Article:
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Howard Zinn is perhaps not a historian's historian. Scholarly judgments of his publications frequently challenge his factual foundation as well as the tunnel vision of his ideology.
Zinn is, however, a people's historian, and artists such as Matt Damon, Josh Brolin, Morgan Freeman, Viggo Mortensen, and Rosario Dawson spotlighted Zinn's emphasis on social change and the power of protest throughout American history with the documentary The People Speak on The History Channel on December 13, 2009.
Two-minute vignettes of celebrities performing letters, diaries, and speeches of everyday Americans from the program are available at the History Channel. They include actor Michael O'Malley reading the words of a Revolutionary War general, Matt Damon reading and discussing the Declaration of Independence, Jasmine Guy reading the commencement address of Marian Wright Edelman, and Christina Kirk reading Susan B. Anthony's statement at her suffrage trial.
Additional video appears at Voices of a People's History, informal readings of more primary source materials from people categorized as rebels, dissenters, and visionaries from our past—and present—with Howard Zinn's comments.
Zinn's opus, A People's History of the United States, 1492-Present, has gone through five editions, multiple printings, sold more than two million copies, and has been assigned in thousands of high school and college history classes since first published in 1980. Zinn is quite clear about the bias of the book: "With all its limitations, it is a history disrespectful of governments and respectful of people's movements of resistance."
Even historians who don't agree with Zinn's historical perspective acknowledge him as the most influential historian in America. But Daniel Flynn, executive director of Accuracy in Academia says Zinn puts theory first and facts second because he simplistically divides "mankind into two groups—and only two: oppressors and oppressed." Public historian Larry Dewitt decries the lack of balance in Zinn's work, "...we study history to find out what happened in the past and why. For Zinn, and like-minded historians, the discipline of history is merely a tool to be used in the pursuit of political cause."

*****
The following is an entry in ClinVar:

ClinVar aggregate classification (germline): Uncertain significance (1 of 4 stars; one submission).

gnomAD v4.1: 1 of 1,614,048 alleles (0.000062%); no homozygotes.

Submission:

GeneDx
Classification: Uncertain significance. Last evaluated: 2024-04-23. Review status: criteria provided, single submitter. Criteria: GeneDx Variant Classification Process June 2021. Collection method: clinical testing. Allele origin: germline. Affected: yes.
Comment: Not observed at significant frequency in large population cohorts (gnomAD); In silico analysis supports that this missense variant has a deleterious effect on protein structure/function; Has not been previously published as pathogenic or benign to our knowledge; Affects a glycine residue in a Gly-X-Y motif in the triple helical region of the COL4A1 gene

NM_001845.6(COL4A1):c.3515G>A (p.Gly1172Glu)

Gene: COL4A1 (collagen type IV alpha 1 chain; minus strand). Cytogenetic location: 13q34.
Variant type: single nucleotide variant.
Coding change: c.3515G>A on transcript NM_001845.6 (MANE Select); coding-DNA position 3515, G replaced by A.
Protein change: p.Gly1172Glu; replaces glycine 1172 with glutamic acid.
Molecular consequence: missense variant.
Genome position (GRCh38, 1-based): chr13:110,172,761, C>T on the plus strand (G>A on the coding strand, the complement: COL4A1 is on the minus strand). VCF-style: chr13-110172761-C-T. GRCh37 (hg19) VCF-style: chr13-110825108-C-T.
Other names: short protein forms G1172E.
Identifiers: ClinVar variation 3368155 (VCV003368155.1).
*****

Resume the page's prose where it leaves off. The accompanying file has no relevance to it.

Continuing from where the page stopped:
The eminent Eric Foner wrote in his 1980 New York Times review of A People's History, "The book bears the same relation to traditional texts as a photographic negative does to a print: the areas of darkness and light have been reversed."
Howard Zinn excites history students. He involves them. He provokes discussion, controversy, argument. He encourages them to think about whether and how they have the ability to create direction and change.
Like any material, the effectiveness of teaching with A People's History (or any Zinn publication) depends on how the information is taught. Eric Foner continued in his review to state, "At issue here is not simply a question of 'balance' or of comprehensive coverage; every work of history is selective. What is needed, however, is an integrated account incorporating both Thomas Jefferson and his slaves, Andrew Jackson and the Indians...in a continuing historical process, in which each group's experience is shaped in large measure by its relation to others."
If lessons are rooted in promoting critical thinking skills, examination of multiple perspectives, and cross-checking and evaluating facts, Zinn's narrative offers rich opportunities for point-and-counterpoint discussion, projects, and papers encouraging students to challenge evidence of primary and secondary sources and to draw conclusions.
Teaching a People's History from the Zinn Educational Project offers lesson plans and teaching materials by theme and time period. The site also provides a thorough explanation of Howard Zinn's ideas for Teaching for Change.
And if you'd like to ask Zinn himself a question about his life and his ideas, submit them via email to firstname.lastname@example.org by FRIDAY, JANUARY 8, 2010, for consideration for an "Ask Howard" hour radio broadcast of Authors on Air.